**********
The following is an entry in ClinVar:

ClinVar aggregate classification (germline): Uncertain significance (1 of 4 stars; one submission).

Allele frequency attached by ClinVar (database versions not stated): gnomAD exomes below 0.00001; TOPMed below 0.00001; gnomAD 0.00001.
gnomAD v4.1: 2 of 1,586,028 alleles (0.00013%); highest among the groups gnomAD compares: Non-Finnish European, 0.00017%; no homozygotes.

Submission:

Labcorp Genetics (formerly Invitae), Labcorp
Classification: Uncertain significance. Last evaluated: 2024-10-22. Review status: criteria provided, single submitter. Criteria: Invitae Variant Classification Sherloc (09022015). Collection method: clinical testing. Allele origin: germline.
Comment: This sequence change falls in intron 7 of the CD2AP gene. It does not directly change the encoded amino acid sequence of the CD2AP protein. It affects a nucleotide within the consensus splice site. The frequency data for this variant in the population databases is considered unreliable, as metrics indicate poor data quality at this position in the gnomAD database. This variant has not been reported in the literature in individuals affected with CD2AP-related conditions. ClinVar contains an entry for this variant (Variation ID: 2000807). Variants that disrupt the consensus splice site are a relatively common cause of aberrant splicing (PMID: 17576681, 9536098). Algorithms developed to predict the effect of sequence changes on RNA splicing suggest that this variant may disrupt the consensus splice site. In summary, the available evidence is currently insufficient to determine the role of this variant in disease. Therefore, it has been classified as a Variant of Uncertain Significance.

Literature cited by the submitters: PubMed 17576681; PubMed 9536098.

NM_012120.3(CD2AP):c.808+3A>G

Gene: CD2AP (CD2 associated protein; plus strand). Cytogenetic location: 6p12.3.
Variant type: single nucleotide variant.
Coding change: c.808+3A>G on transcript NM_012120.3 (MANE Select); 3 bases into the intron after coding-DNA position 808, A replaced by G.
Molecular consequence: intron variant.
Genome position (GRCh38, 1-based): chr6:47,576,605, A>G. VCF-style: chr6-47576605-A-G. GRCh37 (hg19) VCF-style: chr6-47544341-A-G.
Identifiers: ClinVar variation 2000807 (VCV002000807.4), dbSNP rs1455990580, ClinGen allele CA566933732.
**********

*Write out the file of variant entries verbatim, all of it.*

The following is an entry in ClinVar:

ClinVar aggregate classification (germline): Uncertain significance (1 of 4 stars; one submission).

Allele frequency attached by ClinVar (database versions not stated): gnomAD exomes below 0.00001; TOPMed below 0.00001; gnomAD 0.00001.
gnomAD v4.1: 2 of 1,586,028 alleles (0.00013%); highest among the groups gnomAD compares: Non-Finnish European, 0.00017%; no homozygotes.

Submission:

Labcorp Genetics (formerly Invitae), Labcorp
Classification: Uncertain significance. Last evaluated: 2024-10-22. Review status: criteria provided, single submitter. Criteria: Invitae Variant Classification Sherloc (09022015). Collection method: clinical testing. Allele origin: germline.
Comment: This sequence change falls in intron 7 of the CD2AP gene. It does not directly change the encoded amino acid sequence of the CD2AP protein. It affects a nucleotide within the consensus splice site. The frequency data for this variant in the population databases is considered unreliable, as metrics indicate poor data quality at this position in the gnomAD database. This variant has not been reported in the literature in individuals affected with CD2AP-related conditions. ClinVar contains an entry for this variant (Variation ID: 2000807). Variants that disrupt the consensus splice site are a relatively common cause of aberrant splicing (PMID: 17576681, 9536098). Algorithms developed to predict the effect of sequence changes on RNA splicing suggest that this variant may disrupt the consensus splice site. In summary, the available evidence is currently insufficient to determine the role of this variant in disease. Therefore, it has been classified as a Variant of Uncertain Significance.

Literature cited by the submitters: PubMed 17576681; PubMed 9536098.

NM_012120.3(CD2AP):c.808+3A>G

Gene: CD2AP (CD2 associated protein; plus strand). Cytogenetic location: 6p12.3.
Variant type: single nucleotide variant.
Coding change: c.808+3A>G on transcript NM_012120.3 (MANE Select); 3 bases into the intron after coding-DNA position 808, A replaced by G.
Molecular consequence: intron variant.
Genome position (GRCh38, 1-based): chr6:47,576,605, A>G. VCF-style: chr6-47576605-A-G. GRCh37 (hg19) VCF-style: chr6-47544341-A-G.
Identifiers: ClinVar variation 2000807 (VCV002000807.4), dbSNP rs1455990580, ClinGen allele CA566933732.